There is work being done to alleviate childhood poverty in the city. Public Citizens for Children and Youth, for instance, is advocating for “increased investment and access to services” through policies such as the Earned Income Tax Credit and the Child Tax Credit.

Map from Child Trends June 2018 Report, The Status of Infants and Toddlers in Philadelphia, David Murphey, Dale Epstein, Sara Shaw, Tyler McDaniel, and Kathryn Steber, Figure 10. Percent of Children Under Age 5 in Poverty, by Zip Code. 2016. 
                    [post_title] => Childhood Poverty in Philadelphia
                    [post_excerpt] => Childhood poverty is not distributed evenly either across the country or within cities. Nearly one-third of Philadelphia’s infants and toddlers live in poverty.
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Childhood poverty is not distributed evenly either across the country or within cities. Nearly one-third of Philadelphia’s infants and toddlers live in poverty.

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Databyte

High Pay Gets Higher, Low Pay Gets Lower

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                    [post_content] => An employed person in the United States is healthier than an unemployed person, and a highly-paid employee is more likely to have better health. The federal minimum wage in the United States is currently set at $7.25 per hour. Workers who receive tips are required to receive a minimum of $2.13 per hour. These minimums have not been changed since 2009 and 1996, respectively.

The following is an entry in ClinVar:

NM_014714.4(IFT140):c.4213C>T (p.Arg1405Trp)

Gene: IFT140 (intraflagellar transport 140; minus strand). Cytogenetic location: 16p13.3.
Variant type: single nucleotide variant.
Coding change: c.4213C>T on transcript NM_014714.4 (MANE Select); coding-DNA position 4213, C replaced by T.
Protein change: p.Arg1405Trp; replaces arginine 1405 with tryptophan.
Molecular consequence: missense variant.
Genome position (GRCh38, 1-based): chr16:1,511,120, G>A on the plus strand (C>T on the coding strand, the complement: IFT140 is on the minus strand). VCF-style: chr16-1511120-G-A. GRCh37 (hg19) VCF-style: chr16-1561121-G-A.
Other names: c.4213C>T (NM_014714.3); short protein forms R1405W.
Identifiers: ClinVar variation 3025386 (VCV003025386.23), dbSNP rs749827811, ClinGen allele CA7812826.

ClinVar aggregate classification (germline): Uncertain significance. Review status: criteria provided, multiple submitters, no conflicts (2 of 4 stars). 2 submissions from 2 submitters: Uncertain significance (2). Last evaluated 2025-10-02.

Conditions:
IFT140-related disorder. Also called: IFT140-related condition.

An October health policy brief in Health Affairs highlights fluctuations in wages and how population health reflects these changes. J. Paul Leigh and Juan Du emphasize that the labor market does not strictly follow basic economic assumptions. In particular, they explain that an increase in wages may not reduce quality of work, as an economist critiquing minimum wage hikes might expect. Instead, they argue increased wages can improve productivity by boosting morale.

The wages between 1979 and 2013 only rose notably for those with already very high pay. As the image above depicts, people in the middle wage group have not seen much of an increase in pay over the years, barely reaching a 10% increase in 2009.

Those with very low wages have almost exclusively seen drops in their pay over the decades. Low-wage workers make up 29% of the United States workforce. This means there are 47 million people who are paid poorly for their work.

The authors also explain how increases in the minimum wage can positively impact health, citing prior research on the connections to lower smoking, fewer missed work days, and improved birthweight. While many states are looking to raise their minimum wages in 2019, the authors recommend that those still caught in the debate should approach the decision from both a health and economic perspective.

Graph from “Effects Of Minimum Wages On Population Health, " Health Affairs Health Policy Brief, October 4, 2018. Exhibit 1. DOI: 10.1377/hpb20180622.107025
                    [post_title] => High Pay Gets Higher, Low Pay Gets Lower
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Middle-wage earners have not seen much of an increase in pay, and low-wage earners have almost exclusively seen drops in their pay over the decades.

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Databyte

The Green Ceiling